In searching for better flame retardants for home furnishings - a large source of fuel in house fires - National Institute of Standards and Technology (NIST) researchers defied the conventional wisdom and literally hit a wall, one made of clay.
In an important step towards more practical quantum information processing, researchers from the National Institute of Standards and Technology (NIST), the University of California, San Diego; and the Politecnico di Milano in Milan, Italy, have demonstrated the first heralded single photon source made from silicon.
For the first time, Lawrence Livermore researchers and international collaborators have peered into the makeup of complex airborne particulate matter so small that it can be transported into human lungs - usually without a trace.
In the first side-by-side tests of a half-dozen palladium- and iron-based catalysts for cleaning up the carcinogen TCE, Rice University scientists have found that palladium destroys TCE far faster than iron - up to a billion times faster in some cases.
The IDTechEx Printed Electronics Asia event in Tokyo, Japan on October 2-3, features the latest achievements, roadmaps and insight on OLEDs - whether or not they are printed. The leading Asian display and material companies reveal their progress while European and American companies cover their latest breakthroughs in materials.
Researchers from North Carolina State University have developed a new technique for controlling the crystalline structure of titanium dioxide at room temperature. The development should make titanium dioxide more efficient in a range of applications, including photovoltaic cells, hydrogen production, antimicrobial coatings, smart sensors and optical communication technologies.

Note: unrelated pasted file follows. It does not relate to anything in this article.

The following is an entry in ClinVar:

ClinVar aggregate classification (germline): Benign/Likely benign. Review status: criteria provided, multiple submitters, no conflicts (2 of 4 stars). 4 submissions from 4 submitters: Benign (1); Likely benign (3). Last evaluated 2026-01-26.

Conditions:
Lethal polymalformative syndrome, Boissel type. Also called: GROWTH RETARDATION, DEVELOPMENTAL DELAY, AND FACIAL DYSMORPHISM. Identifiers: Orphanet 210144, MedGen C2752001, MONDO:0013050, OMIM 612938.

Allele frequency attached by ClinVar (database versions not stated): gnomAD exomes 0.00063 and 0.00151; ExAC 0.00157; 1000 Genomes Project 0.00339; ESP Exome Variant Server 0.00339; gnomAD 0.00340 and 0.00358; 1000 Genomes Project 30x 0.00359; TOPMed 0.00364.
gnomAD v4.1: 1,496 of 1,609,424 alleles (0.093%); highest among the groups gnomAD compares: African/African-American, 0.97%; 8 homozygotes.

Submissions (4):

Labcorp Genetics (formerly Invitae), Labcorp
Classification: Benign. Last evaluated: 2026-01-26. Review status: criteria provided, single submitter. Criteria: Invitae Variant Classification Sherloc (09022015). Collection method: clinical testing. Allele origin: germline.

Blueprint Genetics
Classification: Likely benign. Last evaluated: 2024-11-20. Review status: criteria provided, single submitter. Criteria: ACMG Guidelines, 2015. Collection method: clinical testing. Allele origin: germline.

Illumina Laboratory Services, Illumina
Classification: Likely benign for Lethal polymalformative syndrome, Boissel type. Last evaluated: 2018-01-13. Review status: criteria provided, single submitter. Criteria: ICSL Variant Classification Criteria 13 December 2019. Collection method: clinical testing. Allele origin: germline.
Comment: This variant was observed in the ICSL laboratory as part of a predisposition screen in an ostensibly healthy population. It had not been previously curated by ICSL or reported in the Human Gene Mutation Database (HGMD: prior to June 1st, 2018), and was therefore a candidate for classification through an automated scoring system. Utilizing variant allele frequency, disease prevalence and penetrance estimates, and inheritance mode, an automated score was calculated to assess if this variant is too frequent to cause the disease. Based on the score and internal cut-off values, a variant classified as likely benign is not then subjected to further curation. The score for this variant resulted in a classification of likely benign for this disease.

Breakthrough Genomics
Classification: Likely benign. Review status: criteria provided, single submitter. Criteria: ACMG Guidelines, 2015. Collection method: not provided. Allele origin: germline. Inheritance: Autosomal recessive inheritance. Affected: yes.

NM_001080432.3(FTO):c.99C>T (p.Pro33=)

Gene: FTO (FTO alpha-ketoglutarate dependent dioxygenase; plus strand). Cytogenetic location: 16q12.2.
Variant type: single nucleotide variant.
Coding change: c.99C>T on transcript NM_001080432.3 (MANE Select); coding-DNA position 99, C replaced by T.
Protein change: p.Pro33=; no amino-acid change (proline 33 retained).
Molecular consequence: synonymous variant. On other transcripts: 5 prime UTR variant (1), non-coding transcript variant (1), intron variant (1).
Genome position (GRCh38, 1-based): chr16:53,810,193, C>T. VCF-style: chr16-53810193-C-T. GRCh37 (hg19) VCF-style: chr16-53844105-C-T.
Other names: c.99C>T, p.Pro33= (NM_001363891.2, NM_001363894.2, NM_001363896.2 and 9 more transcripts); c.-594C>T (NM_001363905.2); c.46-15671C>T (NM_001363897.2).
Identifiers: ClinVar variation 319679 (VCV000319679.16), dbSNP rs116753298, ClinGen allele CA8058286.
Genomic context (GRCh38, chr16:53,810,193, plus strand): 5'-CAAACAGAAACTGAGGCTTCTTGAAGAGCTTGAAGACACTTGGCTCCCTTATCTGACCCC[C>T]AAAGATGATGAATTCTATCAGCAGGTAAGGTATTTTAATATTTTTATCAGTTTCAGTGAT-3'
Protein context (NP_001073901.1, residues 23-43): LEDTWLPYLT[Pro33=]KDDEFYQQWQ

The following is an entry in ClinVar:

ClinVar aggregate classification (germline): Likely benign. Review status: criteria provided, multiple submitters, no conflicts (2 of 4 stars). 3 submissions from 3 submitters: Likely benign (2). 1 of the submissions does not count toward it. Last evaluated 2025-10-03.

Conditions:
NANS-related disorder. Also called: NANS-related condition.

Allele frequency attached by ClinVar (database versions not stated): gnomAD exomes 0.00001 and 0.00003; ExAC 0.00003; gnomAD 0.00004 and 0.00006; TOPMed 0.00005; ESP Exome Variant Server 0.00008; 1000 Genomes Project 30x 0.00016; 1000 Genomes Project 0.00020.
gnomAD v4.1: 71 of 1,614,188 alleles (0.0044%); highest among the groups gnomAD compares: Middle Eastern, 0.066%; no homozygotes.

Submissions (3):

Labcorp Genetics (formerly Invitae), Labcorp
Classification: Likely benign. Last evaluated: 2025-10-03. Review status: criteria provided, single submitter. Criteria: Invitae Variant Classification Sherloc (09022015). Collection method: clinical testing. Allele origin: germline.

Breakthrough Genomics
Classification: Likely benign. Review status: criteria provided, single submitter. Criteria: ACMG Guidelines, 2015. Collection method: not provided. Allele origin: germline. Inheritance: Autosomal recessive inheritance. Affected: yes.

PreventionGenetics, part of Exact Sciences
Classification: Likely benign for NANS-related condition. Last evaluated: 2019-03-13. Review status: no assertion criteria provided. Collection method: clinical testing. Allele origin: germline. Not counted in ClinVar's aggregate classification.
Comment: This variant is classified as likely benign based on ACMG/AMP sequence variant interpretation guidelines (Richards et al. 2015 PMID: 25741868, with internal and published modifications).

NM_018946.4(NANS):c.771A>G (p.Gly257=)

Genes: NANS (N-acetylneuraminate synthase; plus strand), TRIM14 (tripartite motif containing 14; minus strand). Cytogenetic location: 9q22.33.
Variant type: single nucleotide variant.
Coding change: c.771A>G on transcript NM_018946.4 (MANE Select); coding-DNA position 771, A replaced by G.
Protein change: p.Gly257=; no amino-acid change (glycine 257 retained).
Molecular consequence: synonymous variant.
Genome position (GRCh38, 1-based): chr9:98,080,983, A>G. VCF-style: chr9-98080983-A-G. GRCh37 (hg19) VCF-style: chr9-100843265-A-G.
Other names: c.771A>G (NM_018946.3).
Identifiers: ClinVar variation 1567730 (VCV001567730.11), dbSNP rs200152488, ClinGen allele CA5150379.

Angel Rubio is the leader of the research group with the highest number of citations in Spain among those engaged in Materials Physics and Nanoscience. He is in charge of the Nano-bio Spectroscopy Group of the UPV/EHU and the vice-president of science for the European Theoretical Spectroscopy Facility (ETSF).
The properties of nanomaterials often differ in novel ways from those of the bulk material of the same substances. European researchers investigated a completely new class of such materials that could be important for magnetic memory devices.
Researchers used a novel computational method to demonstrate that the properties of what had previously been thought to be only a hypothetical structure of a superhard form of carbon called "M-carbon" - constructed in 2006 - matched perfectly the experimental data on "superhard graphite".
Taking their inspiration from cellular membranes, researchers have developed the first dynamic membrane for water filtration which, depending on the water pressure, can adjust the size of its pores in an autonomous manner.
The world's smallest three-dimensional optical cavities with the potential to generate the world's most intense nanolaser beams have been created. In addition to nanolasers, these unique optical cavities with their extraordinary electromagnetic properties should be applicable to a broad range of other technologies, including LEDs, optical sensing, nonlinear optics, quantum optics and photonic integrated circuits.
Optimal stem cell therapy delivery to damaged areas of the heart after myocardial infarction has been hampered by inefficient homing of cells to the damaged site. However, using rat models, researchers in France have used a magnet to guide cells loaded with iron oxide nanoparticles to key sites, enhancing the myocardial retention of intravascularly delivered endothelial progenitor cells.